By Jodie Fishman
(Kveller via JTA) – My parents still have the seder plate I made when I was in my final year of preschool. The teachers demonstrated how to draw an egg, shank bone and all the other essential accoutrements — and 5-year-old me drew two happy pigs, complete with belly buttons, basking in the sunshine.
My mom remembers her mortification when I skipped out the classroom door and proudly presented her with that masterpiece. Though we may not have used my seder plate for Passover that year, my mom kept the plate as a funny memory. (Also, in my defense: Pigs may not be kosher, but at least they don’t contain leavened bread.)
Now here I am wrapping up another year of Jewish preschool: My oldest is about to graduate and take the leap into the vast, scary world of public kindergarten. And while she and her younger brother continue to astound me with what they’ve learned at preschool — including, yes, what goes on the seder plate — the lessons for me have also piled up.
Old Testament stories are my kids’ “Game of Thrones.” Take the basic outline of the HBO series, extract the lust but retain the plot twists, alliances, tragedies and triumphs — and you basically have the Torah.
No doubt I learned these stories when I was in preschool, but they really came to life for my kids this year.
My daughter came home from school one sunny, spring day insisting that she wanted to stay inside and direct her own version of The Ten Commandments. There had been a re-enactment of Exodus that day — replete with plagues, pharaohs and parting seas — and my daughter wanted to dress her brothers as shepherds. I’ve loved reconnecting with these stories through my kids’ eyes — whenever I feel pressure to tell a bedtime story, I now have a captivating collection from which to draw.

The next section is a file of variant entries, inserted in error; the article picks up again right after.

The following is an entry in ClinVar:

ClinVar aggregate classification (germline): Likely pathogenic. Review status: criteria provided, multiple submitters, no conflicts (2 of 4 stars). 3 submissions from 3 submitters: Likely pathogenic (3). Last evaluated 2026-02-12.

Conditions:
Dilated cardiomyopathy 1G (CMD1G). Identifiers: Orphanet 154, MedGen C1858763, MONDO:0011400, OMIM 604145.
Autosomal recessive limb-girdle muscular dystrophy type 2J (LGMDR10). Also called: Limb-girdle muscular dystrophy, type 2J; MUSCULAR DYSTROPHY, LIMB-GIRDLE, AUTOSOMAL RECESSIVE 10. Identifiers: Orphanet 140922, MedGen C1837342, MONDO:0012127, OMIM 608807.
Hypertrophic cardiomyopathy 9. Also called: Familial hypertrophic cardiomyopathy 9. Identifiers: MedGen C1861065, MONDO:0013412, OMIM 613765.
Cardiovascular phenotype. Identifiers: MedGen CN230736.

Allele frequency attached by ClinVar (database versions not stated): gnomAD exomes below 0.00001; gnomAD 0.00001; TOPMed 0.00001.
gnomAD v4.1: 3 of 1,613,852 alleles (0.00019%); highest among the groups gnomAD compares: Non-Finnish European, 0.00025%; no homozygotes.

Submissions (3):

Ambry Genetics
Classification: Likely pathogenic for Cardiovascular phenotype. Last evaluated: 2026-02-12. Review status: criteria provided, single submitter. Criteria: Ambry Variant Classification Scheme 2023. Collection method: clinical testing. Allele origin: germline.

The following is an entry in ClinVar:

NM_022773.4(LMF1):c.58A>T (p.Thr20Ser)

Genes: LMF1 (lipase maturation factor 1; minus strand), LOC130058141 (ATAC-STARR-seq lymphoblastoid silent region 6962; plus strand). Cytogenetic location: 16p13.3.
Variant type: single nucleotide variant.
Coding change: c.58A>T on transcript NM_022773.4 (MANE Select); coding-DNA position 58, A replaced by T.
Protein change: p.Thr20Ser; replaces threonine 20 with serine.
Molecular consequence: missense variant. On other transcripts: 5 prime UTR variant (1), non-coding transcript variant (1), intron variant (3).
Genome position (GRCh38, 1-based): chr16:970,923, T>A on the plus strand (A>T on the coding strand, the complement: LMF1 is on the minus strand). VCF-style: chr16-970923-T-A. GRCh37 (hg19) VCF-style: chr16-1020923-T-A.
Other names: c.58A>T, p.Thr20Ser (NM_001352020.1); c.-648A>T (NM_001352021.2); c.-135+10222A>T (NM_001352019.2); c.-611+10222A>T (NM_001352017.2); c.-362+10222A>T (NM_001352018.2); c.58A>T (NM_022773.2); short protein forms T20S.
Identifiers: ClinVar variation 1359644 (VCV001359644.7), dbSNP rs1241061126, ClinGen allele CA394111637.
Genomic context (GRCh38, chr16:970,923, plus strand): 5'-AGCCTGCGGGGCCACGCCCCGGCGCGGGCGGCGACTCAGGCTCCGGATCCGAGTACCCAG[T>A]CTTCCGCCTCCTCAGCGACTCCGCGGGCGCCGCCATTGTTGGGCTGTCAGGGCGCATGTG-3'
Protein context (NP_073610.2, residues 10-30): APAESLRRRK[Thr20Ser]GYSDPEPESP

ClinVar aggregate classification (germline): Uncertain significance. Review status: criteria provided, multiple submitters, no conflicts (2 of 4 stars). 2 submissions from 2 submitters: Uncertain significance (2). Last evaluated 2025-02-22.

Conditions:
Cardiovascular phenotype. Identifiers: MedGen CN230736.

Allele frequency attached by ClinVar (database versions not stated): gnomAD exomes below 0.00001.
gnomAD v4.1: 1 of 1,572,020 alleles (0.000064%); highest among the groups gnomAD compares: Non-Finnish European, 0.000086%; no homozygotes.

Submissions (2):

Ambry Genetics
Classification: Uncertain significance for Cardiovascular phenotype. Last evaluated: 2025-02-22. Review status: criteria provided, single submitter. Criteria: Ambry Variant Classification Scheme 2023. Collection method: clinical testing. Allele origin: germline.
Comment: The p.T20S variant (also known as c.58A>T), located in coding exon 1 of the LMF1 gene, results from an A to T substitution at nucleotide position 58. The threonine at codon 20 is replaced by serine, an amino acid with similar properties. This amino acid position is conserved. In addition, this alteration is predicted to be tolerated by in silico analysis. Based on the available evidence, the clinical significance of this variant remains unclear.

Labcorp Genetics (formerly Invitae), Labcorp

A pretend fire is almost as good as the real thing. I’ve always appreciated Judaism’s core value of community, and our preschool does a phenomenal job of making sure that everyone feels welcome and included. My son’s class made a pretend fireplace this winter — and, man, he was proud of that thing. Anytime we passed his classroom, he invited everyone in sight to come in and warm their hands by the red and orange construction paper flames. The idea that there’s always room at the proverbial hearth really struck a nerve with my 3-year-old, who likes to engage with friends and strangers alike. Thanks to him, I now know a lot more people on our block.
The principal’s office isn’t scary. I spent plenty of time worrying about Disney princesses this year. First, I questioned whether my daughter’s obsession would ruin her self-image. Then I wondered if it was normal that my son also wanted to dress up in a glittery gown for Halloween. So I went to the director, who told me that my son doesn’t have a fully formed gender identity yet. She recommended some reading — I guess sometimes there is homework in preschool? — so I could decide for myself how I felt about all this. I learned that I’m OK with anyone in my house being a princess, and that everyone in the school is a partner in the quest for my kids’ well-being.
Mensches are made in preschool. My son’s class talked a lot about the word mensch. He spent the beginning of the year constantly asking what a mensch would do (“Mommy, would a mensch have to share his pretzels?”), but by the end of the year he was telling me definitively. And the thing is, both my kids’ teachers were showing them — and me — the meaning of that word all year long. When we couldn’t figure out why my daughter was crying at a particular activity, her teachers gave me a much-needed hug —and followed up with weekly progress reports. I can’t imagine in the rest of her academic career she’ll ever encounter that level of caring again.
Pigs can belong on seder plates. I don’t mean I’m going to serve ham at a festive holiday meal. Instead, I’m going to embrace the creativity — and the messiness and silliness — that’s just part of life with little ones.
My son recently came home with a drawing of a “train,” though, in truth, all I could make out was a smattering of random, shakily written numbers — but I proudly hung it up. There will be plenty of time for my kids to play by the rules; for now we’re embracing the things that excite them. And to remind myself of that, I just may display my pig seder plate at our holiday table next year.
(Jodie Fishman is a child health professional.)
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